NewGate Theatre’s Test Tube Theatre, an annual festival of new short plays (through June 25), is a mixed bag, though some work pretty well. The trouble with providing something for every taste is that there’s something for every taste, so everyone is likely to wrinkle a nose now and again.
This year’s batch starts out with a reasonably strong first act. The opener is Hold the Bus, by Isaac Rathbone and directed by Matt Kandarian, and while it begins like the usual acting class exercise of two guys at a bus stop, it unfolds, well, dramatically. Frank (Tom DiMaggio) races for a bus, misses it, and starts yelling at book-reading Randy (Steve Lynch) for not stopping it for him. Frank was slowed down by work boots and is carrying a construction helmet, so we know he’s not the type to settle for a “pardon me.” His calming down and wanting to apologize provides the emotional arc, while Randy remains unaffected. The piece is a gem of understated storytelling development and packs a quiet little punch by the end.
The Long Arm, by Estep Nagy and directed by Shannon McCloud, is a refreshing variation on the shopworn routine about everyone in Los Angeles wanting to be an actor or screenwriter. Two cops (Brien Lang and Robert Casey Jr.) pull over a couple (Joe Mecca and Megan McKamy) and head shots and résumés are requested along with driver’s licenses. “Getting the guys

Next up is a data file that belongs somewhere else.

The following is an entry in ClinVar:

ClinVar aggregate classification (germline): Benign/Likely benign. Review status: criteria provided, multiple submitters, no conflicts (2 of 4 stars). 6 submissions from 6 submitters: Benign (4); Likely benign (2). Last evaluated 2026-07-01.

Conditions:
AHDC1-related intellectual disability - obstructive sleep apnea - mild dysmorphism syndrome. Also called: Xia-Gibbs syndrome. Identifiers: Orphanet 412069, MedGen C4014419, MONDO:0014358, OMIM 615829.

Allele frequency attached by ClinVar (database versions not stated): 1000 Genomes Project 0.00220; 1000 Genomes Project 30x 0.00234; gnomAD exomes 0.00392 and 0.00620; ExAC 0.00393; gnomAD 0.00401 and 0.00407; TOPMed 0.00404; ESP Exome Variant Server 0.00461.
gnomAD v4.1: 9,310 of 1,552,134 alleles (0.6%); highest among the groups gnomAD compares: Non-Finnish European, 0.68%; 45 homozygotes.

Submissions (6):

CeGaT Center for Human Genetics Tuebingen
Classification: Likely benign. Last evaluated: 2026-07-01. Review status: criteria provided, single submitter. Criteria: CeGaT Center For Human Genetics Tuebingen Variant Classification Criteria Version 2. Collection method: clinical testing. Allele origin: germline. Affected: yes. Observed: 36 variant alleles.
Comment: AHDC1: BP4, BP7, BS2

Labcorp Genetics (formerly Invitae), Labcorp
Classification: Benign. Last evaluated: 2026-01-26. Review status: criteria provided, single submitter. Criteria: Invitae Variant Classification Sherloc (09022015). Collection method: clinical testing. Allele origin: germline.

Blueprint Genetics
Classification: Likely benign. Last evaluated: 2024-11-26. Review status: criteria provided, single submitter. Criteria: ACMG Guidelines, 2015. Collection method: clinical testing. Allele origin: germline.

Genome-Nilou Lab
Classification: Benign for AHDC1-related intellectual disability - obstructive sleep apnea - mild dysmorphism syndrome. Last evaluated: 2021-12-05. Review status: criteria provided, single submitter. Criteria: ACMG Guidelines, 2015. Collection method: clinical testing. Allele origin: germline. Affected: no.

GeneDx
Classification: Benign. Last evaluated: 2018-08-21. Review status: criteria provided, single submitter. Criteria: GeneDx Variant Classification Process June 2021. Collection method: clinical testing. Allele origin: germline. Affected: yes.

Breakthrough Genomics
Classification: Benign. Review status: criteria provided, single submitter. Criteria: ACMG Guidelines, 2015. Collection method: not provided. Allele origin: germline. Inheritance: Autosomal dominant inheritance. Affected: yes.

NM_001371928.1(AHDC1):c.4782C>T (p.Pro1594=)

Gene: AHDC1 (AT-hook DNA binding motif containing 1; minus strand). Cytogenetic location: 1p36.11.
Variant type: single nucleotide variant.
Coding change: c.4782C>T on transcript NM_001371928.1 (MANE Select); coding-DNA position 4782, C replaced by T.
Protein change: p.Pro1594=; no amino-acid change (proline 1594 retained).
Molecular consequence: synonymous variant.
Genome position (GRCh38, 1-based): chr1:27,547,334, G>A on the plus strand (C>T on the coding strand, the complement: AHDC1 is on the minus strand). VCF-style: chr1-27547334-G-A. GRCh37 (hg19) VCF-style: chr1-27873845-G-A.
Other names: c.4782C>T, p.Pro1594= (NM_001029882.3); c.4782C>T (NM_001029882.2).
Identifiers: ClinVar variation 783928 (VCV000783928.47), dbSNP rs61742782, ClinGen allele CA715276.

at the precinct to do even one day of Kabuki was like pulling teeth” is a lament. Funny bit.
Thanks to Marc Berry as a frog who can act conflicted as well as ribbet, Frog Dreams and Dragon Tales, written and directed by Brien Lang, is a fun spin on the fairy tale. In the swamp, the princess (Danielle Villafana) is sick and tired of all the yucky frog-smooching she’s had to endure, and this frog doesn’t want to offend by offering the service. As slight but not as honest about human responses is A Thorn in Her Side, by Sara Snyder and directed by Anthony Victoria. A woman (Carol Caulfield) refuses to go to her own 25th wedding anniversary party and we’re supposed to believe that her husband (Jim Lewis) doesn’t object. Talk about fairy tales.
Ralph Tropf’s The Shoe, directed by Victoria, works surprisingly well for the clichéd set-up of a detective (Mecca) hired by a wealthy man (Jim Brown) to find a woman (Marlowe Tessmer) who left a party at midnight after dropping a shoe. The real surprise in this amusing exploration of the parameters of romantic love is that it’s so appreciative of the ideal without succumbing to either sappiness or cynicism.
Act II starts out ambitiously with some theatrical heavy lifting, but after the impressive opening piece becomes merely heavy-handed. I Saw a Bird, by Vicki Righettini and directed by Amy Lynn Budd, epitomizes the dense, emotionally resonant experimental work coming out of places like the Brown graduate playwriting program. A blind woman (Rebecca Burns) fantasizes seeing colorful birds against a colorful sky, while her scoffing companion scratches on the ground with a stick, to mark time like a prisoner in a cell. What emerges is some post-catastrophic setting, and the two represent polar opposite modes of coping and, eventually, the possibility and necessity of empathy.